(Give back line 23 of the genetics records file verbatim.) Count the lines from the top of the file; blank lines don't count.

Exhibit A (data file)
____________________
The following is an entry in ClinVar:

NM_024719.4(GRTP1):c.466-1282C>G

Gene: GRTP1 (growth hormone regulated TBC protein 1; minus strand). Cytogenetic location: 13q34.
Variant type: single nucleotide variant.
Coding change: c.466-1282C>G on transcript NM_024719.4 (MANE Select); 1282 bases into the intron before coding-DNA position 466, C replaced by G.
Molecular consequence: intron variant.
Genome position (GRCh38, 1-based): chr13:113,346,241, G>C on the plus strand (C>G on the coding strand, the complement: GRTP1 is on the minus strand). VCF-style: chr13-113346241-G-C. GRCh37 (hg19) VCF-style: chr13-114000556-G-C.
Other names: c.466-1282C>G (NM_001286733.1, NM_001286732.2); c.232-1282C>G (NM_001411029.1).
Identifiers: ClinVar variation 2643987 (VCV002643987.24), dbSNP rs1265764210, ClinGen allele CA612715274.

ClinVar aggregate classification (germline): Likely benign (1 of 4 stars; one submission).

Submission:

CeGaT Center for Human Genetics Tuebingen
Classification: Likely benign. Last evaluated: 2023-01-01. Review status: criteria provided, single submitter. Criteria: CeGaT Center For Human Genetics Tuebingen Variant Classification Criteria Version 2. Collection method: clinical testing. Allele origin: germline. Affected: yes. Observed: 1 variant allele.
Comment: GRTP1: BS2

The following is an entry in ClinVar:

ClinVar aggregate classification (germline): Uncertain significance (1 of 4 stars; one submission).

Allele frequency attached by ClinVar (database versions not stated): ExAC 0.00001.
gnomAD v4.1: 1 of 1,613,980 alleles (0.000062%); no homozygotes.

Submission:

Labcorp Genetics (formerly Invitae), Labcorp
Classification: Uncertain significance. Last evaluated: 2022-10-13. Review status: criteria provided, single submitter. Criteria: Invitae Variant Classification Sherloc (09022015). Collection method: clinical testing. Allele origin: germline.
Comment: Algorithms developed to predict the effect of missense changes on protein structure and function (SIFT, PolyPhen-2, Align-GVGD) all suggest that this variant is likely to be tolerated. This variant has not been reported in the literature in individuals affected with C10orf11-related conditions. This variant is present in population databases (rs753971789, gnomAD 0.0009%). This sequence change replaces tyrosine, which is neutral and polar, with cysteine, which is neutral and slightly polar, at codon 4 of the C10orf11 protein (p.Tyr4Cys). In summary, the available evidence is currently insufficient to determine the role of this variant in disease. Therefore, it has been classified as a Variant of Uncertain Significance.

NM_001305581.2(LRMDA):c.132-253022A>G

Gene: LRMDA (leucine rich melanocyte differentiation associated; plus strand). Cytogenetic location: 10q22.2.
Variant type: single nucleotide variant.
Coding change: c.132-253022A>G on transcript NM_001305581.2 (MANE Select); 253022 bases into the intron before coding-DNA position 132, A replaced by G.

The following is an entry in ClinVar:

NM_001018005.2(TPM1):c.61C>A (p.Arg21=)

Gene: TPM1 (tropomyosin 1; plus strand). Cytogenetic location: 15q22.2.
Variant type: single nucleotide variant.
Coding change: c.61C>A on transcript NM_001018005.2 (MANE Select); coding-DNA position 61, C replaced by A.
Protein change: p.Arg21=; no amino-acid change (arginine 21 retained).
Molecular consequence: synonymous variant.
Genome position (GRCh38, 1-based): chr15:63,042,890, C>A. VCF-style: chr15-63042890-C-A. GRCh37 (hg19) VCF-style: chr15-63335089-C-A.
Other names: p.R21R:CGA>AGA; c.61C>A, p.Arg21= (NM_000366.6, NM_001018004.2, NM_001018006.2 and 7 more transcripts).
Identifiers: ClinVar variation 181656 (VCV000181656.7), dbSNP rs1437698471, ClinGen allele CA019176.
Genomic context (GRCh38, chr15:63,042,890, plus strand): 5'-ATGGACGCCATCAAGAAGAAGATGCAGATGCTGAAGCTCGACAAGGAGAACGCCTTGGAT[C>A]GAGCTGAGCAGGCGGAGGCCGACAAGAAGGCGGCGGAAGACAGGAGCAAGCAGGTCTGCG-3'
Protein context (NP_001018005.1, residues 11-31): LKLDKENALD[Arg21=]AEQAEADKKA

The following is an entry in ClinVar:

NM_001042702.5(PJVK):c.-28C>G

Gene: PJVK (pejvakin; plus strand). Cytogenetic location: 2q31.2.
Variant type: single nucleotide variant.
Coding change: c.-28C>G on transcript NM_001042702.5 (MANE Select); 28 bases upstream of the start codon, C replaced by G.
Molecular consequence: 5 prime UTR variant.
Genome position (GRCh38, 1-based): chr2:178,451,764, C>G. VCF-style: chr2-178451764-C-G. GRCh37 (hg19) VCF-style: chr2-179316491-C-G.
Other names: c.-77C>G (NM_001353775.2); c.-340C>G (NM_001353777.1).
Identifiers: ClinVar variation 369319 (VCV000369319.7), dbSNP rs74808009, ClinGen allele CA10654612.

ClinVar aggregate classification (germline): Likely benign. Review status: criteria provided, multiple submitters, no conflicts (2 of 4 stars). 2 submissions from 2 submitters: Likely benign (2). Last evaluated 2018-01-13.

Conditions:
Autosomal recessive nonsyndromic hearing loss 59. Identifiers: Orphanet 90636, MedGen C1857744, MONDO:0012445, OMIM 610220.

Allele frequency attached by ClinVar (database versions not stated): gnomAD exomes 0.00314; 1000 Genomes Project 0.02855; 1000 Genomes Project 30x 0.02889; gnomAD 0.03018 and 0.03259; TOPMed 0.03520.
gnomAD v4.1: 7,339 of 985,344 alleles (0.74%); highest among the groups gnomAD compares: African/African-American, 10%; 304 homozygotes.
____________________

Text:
NM_001305581.2(LRMDA):c.132-253022A>G